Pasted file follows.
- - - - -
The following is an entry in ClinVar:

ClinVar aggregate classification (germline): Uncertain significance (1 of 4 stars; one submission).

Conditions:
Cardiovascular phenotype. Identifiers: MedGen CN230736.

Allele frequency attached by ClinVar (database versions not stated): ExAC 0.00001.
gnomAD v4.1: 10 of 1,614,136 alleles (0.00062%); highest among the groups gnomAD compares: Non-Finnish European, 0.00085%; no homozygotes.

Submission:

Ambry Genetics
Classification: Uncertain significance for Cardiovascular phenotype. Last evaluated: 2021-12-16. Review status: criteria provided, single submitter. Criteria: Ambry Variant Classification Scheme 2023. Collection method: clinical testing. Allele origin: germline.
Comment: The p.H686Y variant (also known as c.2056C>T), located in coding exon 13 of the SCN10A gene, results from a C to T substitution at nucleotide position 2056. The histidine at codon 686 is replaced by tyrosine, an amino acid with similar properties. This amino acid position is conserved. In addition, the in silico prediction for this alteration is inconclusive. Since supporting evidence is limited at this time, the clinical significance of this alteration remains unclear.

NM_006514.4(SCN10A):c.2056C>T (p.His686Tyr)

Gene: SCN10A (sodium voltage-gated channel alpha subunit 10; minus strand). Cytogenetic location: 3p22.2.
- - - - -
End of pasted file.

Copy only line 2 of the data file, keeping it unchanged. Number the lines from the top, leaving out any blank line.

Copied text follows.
ClinVar aggregate classification (germline): Uncertain significance (1 of 4 stars; one submission).